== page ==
Florida’s first neuropsychiatric hospital for women will be built in Tampa.
Women in trauma recovery often face challenges that disproportionately impact their gender, such as domestic violence, sexual assault, postpartum depression and anxiety, said Roaya Tyson, CEO of the behavioral health nonprofit Gracepoint Wellness.
The new facility will allow those patients to speak freely among other women about their experiences and access trauma-informed care.
The Mariposa Women’s Neuropsychiatric Hospital will be a 24-bed facility located at Gracepoint’s campus in East Seminole Heights. It’s set to open in summer 2023 and will cost up to $5 million to build. A federal funding package will provide $2 million towards the cost of construction, while Gracepoint will fund the rest.
The federal government invited members of congress to submit community projects this year for direct funding, said U.S. Rep. Kathy Castor, D-Tampa. Gracepoint proposed the facility to Castor about a year ago to help address the nation’s mental health crisis during the COVID-19 pandemic.
“I hear over and over again,” Castor said, “people need a safe place to go, and there is not a place for women.”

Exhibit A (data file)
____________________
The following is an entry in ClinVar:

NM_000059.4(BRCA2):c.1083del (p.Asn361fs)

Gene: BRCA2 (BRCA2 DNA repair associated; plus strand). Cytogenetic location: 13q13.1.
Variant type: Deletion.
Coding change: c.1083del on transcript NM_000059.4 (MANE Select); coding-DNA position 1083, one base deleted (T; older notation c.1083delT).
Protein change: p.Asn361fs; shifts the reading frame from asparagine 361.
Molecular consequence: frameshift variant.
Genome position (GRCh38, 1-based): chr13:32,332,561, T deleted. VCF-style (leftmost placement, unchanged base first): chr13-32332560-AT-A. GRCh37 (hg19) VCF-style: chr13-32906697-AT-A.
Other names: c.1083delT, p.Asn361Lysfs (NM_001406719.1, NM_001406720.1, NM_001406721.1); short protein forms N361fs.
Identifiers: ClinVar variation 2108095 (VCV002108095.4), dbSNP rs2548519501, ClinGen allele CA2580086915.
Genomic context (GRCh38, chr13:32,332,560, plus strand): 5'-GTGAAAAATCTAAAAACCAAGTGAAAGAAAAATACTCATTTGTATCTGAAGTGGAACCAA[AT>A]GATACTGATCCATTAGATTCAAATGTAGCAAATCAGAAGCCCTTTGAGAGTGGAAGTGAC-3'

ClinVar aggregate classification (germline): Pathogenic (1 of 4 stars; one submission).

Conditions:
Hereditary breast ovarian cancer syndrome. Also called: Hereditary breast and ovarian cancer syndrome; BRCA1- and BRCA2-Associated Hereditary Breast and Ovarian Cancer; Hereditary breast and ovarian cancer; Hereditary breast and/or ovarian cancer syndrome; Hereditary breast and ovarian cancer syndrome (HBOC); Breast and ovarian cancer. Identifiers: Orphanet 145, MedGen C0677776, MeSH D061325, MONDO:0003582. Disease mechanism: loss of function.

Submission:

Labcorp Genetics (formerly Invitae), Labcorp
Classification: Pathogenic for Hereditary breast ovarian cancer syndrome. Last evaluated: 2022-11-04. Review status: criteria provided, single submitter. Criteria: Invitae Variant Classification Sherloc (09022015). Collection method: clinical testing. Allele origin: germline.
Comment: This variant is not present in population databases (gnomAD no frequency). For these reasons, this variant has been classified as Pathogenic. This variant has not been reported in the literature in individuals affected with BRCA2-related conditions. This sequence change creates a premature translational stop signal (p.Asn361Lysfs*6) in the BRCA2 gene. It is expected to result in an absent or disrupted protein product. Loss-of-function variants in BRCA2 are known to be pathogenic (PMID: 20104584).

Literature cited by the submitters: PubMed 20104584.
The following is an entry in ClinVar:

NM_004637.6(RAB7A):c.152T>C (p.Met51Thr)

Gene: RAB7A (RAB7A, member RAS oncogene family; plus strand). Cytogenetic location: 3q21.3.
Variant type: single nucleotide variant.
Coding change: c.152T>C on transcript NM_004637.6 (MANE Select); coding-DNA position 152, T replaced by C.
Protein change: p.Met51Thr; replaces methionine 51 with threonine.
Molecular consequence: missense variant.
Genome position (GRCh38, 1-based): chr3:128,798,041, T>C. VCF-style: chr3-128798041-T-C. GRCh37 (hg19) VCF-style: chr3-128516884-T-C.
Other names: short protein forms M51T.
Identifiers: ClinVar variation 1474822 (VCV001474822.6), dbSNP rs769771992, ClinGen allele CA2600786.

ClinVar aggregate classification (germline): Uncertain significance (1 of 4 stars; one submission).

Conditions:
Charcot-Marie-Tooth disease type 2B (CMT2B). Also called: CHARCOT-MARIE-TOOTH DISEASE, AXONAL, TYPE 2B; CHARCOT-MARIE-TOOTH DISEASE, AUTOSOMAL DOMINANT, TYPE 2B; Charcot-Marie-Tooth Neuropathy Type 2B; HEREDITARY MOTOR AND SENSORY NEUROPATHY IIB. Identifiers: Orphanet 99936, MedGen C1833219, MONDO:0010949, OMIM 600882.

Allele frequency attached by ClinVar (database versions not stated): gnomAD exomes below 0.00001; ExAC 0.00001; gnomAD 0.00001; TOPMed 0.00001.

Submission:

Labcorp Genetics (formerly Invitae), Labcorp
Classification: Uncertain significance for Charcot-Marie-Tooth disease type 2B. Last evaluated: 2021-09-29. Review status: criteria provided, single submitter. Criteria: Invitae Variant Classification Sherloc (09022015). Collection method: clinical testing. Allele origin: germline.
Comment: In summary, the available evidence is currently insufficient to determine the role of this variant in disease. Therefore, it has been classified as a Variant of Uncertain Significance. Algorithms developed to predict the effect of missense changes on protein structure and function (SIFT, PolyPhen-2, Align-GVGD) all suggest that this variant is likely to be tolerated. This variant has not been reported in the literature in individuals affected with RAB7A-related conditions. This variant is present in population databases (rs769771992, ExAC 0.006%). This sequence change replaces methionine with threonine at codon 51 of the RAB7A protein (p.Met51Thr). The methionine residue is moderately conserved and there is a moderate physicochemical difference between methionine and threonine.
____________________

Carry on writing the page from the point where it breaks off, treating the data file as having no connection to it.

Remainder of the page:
In Gracepoint Wellness’ adult crisis stabilization unit in Tampa, men and women sleep in separate quarters but share a common space for group therapy and activities. A survey of female patients underscored the need for their own recovery space.
Tyson hopes most, if not all, the staffers at the women’s neuropsychiatric hospital will be women. The staff will be trained to lead therapy discussions about kinds of trauma that disproportionately affect women.
She said the new facility also intends to create a safe space for women who are recovering from traumas of assault or abuse by men and may be triggered by the presence of other men.
The hospital will take any female patient, Tyson said, regardless of income or insurance status. Nonbinary people can also choose to stay in the hospital if there are beds available.
Patients can either request a bed or be committed under the Baker Act, a state law used to involuntarily commit individuals deemed to be a danger to themselves or others.
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